While engineering is sometimes thought of as a solitary craft, building modern technology products requires cohesive and collaborative teams of people. And, like teams of all types, strong leaders are needed to communicate, delegate, and motivate.
But these skills don't always come naturally to technical people. Whether you’re new to leading a team or looking to up level your skills, here are four characteristics that every successful engineering manager has mastered.
In general, studies show that managers are more effective when they are knowledgeable about the subject matter their team is dealing with. And engineering management is no exception. The very best engineering managers tend to be highly skilled engineers in their own right.
On the one hand, a technically competent manager will have a superior handle on the work that they are managing and therefore be better able to make recommendations and to evaluate necessary trade-offs.
Another (perhaps maybe less obvious) reason is that technically talented managers are often better able to garner respect from their teams. Pure managers—even those with exceptionally strong management ability—can struggle to manage high performing individual contributors, who tend to have a tough time taking orders from managers that don’t fully understand their craft.
Steve Jobs went through these growing pains in the early stages of Apple, hiring “professional managers” and subsequently realizing that his talented employees couldn’t learn from “bozos” who didn’t have any skills beyond people management. While engineering managers certainly need soft skills to be successful, a strong technical foundation can be a huge advantage.
While it may seem like a platitude, arguably the most important skill for any leader is the ability to set a direction and communicate it effectively to his or her team. This doesn’t always mean verbal or even written direction—the best leaders back up their words with behavior that sets the standard for everyone around them.
Further, successful engineering managers know how to communicate upward to superiors and laterally to other departments, keeping the organization at large in sync and making sure that their team is contributing meaningfully to the broader company. According to Chris Fischer, CTO and VP of Product at Aaptiv, one significant challenge of being an engineering leader is the need to communicate effectively with many types of people. You must “be able to perform capably [in all] types of conversations—often within the same hour… you must appreciate different roles, different needs, and different styles.”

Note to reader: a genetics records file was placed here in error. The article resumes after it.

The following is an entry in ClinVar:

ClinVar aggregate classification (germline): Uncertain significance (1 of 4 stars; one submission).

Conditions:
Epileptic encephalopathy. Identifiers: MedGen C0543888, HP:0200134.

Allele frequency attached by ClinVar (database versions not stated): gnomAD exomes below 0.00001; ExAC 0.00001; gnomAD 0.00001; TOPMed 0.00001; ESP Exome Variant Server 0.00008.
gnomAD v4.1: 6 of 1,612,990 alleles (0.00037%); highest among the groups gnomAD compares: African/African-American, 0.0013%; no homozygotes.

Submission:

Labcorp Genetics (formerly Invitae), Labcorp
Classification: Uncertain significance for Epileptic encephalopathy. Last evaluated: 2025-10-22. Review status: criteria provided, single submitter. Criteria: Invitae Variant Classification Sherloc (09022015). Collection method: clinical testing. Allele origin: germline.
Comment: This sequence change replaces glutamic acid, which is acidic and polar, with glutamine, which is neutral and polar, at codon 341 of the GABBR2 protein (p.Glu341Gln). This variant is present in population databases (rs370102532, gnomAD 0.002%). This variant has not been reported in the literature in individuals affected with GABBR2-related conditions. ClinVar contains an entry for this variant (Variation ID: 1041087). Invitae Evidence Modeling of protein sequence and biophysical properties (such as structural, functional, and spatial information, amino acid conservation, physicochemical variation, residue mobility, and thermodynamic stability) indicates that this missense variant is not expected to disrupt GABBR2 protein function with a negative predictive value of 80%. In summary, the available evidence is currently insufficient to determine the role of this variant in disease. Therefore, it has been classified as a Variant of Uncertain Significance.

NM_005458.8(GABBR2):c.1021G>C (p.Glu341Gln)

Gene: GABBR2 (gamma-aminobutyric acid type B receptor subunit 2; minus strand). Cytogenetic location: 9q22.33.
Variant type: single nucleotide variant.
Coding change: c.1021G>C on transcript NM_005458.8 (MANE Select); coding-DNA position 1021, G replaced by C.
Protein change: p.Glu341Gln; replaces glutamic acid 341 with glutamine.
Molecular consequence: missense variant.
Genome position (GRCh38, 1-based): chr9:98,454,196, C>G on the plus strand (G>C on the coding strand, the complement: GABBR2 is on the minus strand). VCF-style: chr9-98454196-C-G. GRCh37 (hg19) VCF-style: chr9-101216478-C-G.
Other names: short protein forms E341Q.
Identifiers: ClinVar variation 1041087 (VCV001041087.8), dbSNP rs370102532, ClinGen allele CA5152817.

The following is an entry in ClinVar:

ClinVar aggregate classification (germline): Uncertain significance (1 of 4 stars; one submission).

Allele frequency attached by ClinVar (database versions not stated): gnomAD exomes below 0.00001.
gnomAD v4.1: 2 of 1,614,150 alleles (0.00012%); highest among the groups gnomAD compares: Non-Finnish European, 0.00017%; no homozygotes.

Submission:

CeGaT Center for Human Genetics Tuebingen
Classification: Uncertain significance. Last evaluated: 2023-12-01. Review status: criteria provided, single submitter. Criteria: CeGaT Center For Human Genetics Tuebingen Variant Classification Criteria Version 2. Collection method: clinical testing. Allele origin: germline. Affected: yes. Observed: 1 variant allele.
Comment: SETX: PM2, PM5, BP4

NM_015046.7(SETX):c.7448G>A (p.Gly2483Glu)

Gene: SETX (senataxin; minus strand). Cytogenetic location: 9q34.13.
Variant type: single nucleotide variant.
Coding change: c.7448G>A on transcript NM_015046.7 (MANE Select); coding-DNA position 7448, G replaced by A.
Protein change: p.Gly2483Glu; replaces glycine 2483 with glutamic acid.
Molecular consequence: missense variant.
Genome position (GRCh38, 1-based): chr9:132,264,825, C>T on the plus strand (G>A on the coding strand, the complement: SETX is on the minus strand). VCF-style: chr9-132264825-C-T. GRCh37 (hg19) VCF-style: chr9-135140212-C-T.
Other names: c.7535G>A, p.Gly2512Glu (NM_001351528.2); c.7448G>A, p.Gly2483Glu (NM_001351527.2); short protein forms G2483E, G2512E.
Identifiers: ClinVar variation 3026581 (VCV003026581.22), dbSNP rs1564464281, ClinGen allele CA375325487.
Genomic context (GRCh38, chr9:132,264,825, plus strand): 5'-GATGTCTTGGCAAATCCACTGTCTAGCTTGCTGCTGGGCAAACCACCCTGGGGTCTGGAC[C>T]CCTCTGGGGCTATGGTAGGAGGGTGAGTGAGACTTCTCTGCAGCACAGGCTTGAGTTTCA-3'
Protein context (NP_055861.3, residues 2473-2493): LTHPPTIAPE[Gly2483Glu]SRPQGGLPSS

While the process of engineering can often seem cold and scientific, the reality of an engineering organization is just as human as any other. A manager that can’t relate to his or her team on an emotional level will struggle to build the camaraderie and trust necessary to cooperate and do good work.
According to answers on one popular Hacker News post about how to be a good technical lead, engineering managers must be sure to make themselves available for questions, even if they’d rather not be interrupted. This can run counter to high efficiency, but it’s important that managers spend the time to develop their team members, ensuring better performance in the future and ultimately improving efficiency.
Fischer suggests that you “pay attention to and prepare the style of communication that suits the other person most effectively.” This doesn’t have to be complicated, he says: If you’re unsure of which communication style someone prefers, simply “ask them how, where, and when they prefer to be spoken to.”
According to Hired’s SVP of Engineering, Nidhi Gupta, the hardest part about the transition to engineering manager is learning to “bite your tongue” rather than giving your frank opinion straight off the bat. Engineering managers must calibrate when a team or team member requires their input—and, just as importantly, when they’re better off left alone.
Nothing frustrates a high performer more than having someone unnecessarily supervise a task that they are fully capable of performing independently. Further, promoting a culture of accountability is crucial in a complex environment like engineering, where no manager can ever have full visibility into what his or her team is doing. Micromanagement, however, can work in opposition to the goal of accountability.
Conversely, inexperienced employees or teams not only crave direction and guidance—they often need it to build confidence and expertise. In critical situations, an extra set of eyes can be crucial, and the presence of a steady hand comforting for a team under pressure.
The same Hacker News post touches on the importance of allowing your team members to explore approaches they think are correct—even if you believe they’re wrong. This is a tricky balance, because it means allowing a team member to potentially waste time on a project, but will both facilitate them becoming a better engineer and build trust that you’re there not to micromanage, but to develop their skills.
Great engineering managers have mastered the skill of assessing the situation, both in terms of its importance and in terms of the competence of those involved, including knowing whether to let the team run its own show or to step in.
Engineering managers are a special breed, requiring both technical savvy and people skills. And this combination doesn’t come easy—according to one Senior Engineering Manager at Facebook, “the first few months are going to be miserable,” but those willing to discard some skills in exchange for others can be successful.
Whether you’re new to leading a team or have been honing these skills for years, it’s easy to see that being a engineering manager is a constant balancing act between these two sides of the coin—but that successful leaders not only create high-performing teams